By Denise Leduc
One year ago the newly elected Prime Minister Trudeau made headlines around the world when he appointed a gender balanced cabinet. Later when asked about this he famously quipped, “Because it’s 2015”. This soundbite garnered international attention and seemed hopeful for women in the workplace. Now in the last part of 2016, it’s a good time to reflect on where we are and what we still need to do to make improvements for women in the labour force.
The Centre for Policy Alternatives recently released their report, The Best and Worst Places to be a Woman 2016 in October. The report measures and ranks 25 Canadian cities in five areas including personal security, economic security, health, education, and leadership positions to help determine where there is still work to be done to create a more just and equal society. All of the prairie cities ranked in the bottom half with Regina at #18, Winnipeg at #20, Saskatoon at #21, Edmonton at #22 and Calgary at #23.
Nationally, women earn about 72 per cent of the wages a man would earn for similar work. In some prairie cities this gap is even larger. While Prime Minister Trudeau had the opportunity to make progress in the area of income inequality, he recently delayed pay equity legislation until the end of 2018.
Sexual harassment is another thing that women can experience in the workplace. It can include comments, jokes, and threats of a sexual nature, sex-specific name calling, comments about a person’s physical characteristics, discriminatory comments and unnecessary and unwanted touching. In a 2014 poll, 43 per cent of women reported experiencing sexual harassment in the workplace, while 20 per cent reported unwanted physical contact while on the job. Furthermore, 24 per cent of those with these experiences report that this had happened within the past two years. Yet four out of five people say they have never reported these incidents due to reasons such as fear, embarrassment and believing the incident was too minor.
For many years I worked in the restaurant and bar industry. Sexism and sexual harassment by other staff, management, and patrons seemed to be part of the job. Sexual advances and comments about our bodies were just a day at the office and the behaviour became normalized to me and the other women I worked with. I have learned our experiences were not unique and things have not improved over the years. A 2013 report by the Ontario Human Rights Commission shows that sexual harassment and discrimination continue to be prevalent in the restaurant industry and continues to be normalized.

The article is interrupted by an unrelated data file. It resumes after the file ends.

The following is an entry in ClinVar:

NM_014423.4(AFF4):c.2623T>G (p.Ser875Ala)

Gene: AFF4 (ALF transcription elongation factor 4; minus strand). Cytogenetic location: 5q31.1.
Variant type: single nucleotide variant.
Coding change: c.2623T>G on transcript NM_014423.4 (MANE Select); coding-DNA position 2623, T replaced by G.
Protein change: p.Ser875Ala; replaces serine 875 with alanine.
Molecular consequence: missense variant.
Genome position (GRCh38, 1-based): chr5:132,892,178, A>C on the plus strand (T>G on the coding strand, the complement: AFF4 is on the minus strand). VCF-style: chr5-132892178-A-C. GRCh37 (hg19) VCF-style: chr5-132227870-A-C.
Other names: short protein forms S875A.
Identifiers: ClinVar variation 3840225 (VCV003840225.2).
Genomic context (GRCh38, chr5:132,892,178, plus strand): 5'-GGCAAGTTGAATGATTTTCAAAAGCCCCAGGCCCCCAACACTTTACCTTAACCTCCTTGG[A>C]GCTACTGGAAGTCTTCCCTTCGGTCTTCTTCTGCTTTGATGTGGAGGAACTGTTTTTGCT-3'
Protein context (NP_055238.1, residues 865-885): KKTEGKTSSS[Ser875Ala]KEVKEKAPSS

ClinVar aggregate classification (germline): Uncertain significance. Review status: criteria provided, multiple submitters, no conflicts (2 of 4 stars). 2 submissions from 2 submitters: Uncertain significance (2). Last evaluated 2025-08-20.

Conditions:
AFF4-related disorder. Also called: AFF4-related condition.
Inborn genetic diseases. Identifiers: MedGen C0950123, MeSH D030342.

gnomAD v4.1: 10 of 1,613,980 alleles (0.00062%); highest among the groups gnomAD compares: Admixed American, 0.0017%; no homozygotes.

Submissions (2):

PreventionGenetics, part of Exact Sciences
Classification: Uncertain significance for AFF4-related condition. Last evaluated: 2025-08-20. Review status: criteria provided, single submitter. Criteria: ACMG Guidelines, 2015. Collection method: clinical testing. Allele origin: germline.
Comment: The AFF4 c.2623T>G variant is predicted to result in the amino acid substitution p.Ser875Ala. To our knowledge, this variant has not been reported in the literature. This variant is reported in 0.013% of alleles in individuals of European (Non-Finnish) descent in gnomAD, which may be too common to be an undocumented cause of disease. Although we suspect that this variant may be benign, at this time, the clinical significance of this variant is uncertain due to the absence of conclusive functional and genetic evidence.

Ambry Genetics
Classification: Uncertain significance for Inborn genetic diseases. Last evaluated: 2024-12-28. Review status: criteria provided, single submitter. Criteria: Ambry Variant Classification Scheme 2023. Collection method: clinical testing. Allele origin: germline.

Having left that industry years ago and now working in a more insulated environment where most of my dealings are with children, young mothers, and the elderly, I naively thought that things were getting better in the workplace for women. Perhaps because I no longer witnessed sexual harassment in the workplace I mistakenly came to the conclusion that things must be getting better for all women. Then, earlier this year I ran as a candidate in the provincial election.
I started my campaign positive and enthusiastic-ready and willing to go knock on every door, get to every town in my riding and chat with everyone I could. I was shocked to find almost immediately that perfect strangers were completely comfortable saying things to me about my looks and even my body parts. It didn’t matter to them if these were one on one conversations or in front of a group of people. Some people seemed more interested in inquiring about my sex life, relationship status and my role as a mother than where I stood on various issues facing our province.
These sexist attitudes were frustrating. However, the worst experiences were the times when people I met felt that it was okay to act in threatening and intimidating ways towards me. There were some communities where I genuinely felt concerned for my safety. I have never felt so vulnerable. Yet, I would get into my car, cry, and tell myself that I needed to toughen up – this was politics after all. It wasn’t until I started hearing similar stories from other female candidates that I realized the significance of what had been happening to me. When I heard from other women facing these issues I knew immediately what was happening to them was wrong, even though I had blamed myself when these same things had happened to me. I also realized we were having these experiences because we were women.
In July, CBC ran an article where Canada’s three female premiers discussed some the sexism they have faced on the job, and their concerns for other women who have less power in the workplace. Premier Notley has also been the frequent target of threats both online and more recently had a colleague joke about beating her. It strikes me that whether a woman is a minimum wage employee in the service industry or has been elected to lead a province, we can face some of the same issues because we are women.
In my friendships, I have talked with women on some of the sexism and sexual harassment they have faced in the workplace, however no one was comfortable to have me publicly write about their experiences. Yet even though it is 2016, women still experience sexism, sexual harassment and unequal pay in the workplace. Although, it seems that some people do not realize this. Women are currently 48 per cent of Canada’s workforce. We need demand better for these working women. I believe we need to continue having conversations about these issues, sharing our stories, acknowledging there are problems, and looking for concrete steps we can take to address these issues precisely because it’s 2016.